HotPads, a rental search platform that is part of Zillow Group, found that the median home value is $225,300, meaning a 20 percent down payment is about $45,000. If a renter earning the median annual income saves 16.5 percent of their income after accounting for housing costs each month – the typical rate of savings for U.S. renters – they would have enough saved after eight years.

With the typical renter spending about 34 percent of their income on housing, one can see how moving in with parents makes sense. If a renter

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While opponents of homeownership claim it's "the American nightmare," self-made millionaire David Bach is doubling down on his faith in real estate.

He thinks that not prioritizing homeownership is "the single biggest mistake millennials are making."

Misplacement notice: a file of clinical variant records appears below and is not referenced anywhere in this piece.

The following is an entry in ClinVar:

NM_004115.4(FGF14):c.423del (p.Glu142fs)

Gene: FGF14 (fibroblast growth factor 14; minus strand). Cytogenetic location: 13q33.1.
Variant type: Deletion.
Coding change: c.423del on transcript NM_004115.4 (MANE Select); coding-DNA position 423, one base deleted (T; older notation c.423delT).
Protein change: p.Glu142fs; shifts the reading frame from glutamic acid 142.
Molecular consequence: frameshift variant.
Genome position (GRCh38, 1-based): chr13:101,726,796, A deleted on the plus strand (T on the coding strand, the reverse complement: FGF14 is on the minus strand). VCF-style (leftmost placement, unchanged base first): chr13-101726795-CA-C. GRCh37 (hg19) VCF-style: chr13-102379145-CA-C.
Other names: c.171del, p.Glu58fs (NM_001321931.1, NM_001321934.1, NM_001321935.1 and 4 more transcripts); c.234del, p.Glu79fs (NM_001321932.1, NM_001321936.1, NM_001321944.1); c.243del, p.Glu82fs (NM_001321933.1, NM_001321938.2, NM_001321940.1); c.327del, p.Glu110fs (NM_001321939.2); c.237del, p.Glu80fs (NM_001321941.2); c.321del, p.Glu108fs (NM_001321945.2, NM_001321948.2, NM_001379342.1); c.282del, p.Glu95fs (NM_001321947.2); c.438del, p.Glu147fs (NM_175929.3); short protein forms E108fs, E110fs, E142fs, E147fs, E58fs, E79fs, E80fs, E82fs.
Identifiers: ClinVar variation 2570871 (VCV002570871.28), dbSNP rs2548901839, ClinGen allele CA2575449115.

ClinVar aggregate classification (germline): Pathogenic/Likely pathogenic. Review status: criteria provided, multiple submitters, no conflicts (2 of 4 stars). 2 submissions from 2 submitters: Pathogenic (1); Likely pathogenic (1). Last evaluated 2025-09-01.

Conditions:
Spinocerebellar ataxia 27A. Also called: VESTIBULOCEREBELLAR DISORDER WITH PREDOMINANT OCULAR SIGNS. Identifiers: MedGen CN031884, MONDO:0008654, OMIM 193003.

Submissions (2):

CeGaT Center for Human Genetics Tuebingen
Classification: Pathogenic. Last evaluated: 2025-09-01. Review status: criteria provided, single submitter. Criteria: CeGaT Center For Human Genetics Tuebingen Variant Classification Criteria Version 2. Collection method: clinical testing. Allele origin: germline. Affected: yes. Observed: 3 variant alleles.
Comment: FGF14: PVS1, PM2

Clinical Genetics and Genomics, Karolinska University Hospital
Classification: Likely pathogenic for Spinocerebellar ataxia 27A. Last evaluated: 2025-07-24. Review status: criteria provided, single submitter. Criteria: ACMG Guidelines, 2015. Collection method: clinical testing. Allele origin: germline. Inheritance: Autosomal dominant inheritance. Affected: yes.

Buying a home is "an escalator to wealth," he tells CNBC.

Young adults in particular aren't hopping on this escalator, and it's a costly mistake, Bach warns: "If millennials don't buy a home, their chances of actually having any wealth in this country are little to none. The average homeowner to this day is 38 times wealthier than a renter."

The self-made millionaire is quick to say that the smartest investments he's ever made have been the three homes he's purchased. He tells CNBC: "I

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If you’re in your 20's or early 30's and you’re looking to purchase a new home to live in, maybe you should consider turning your first home into an investment property.

While most people wait until after they’ve bought their first or second home to begin investing in real estate, you could probably start much sooner than you think.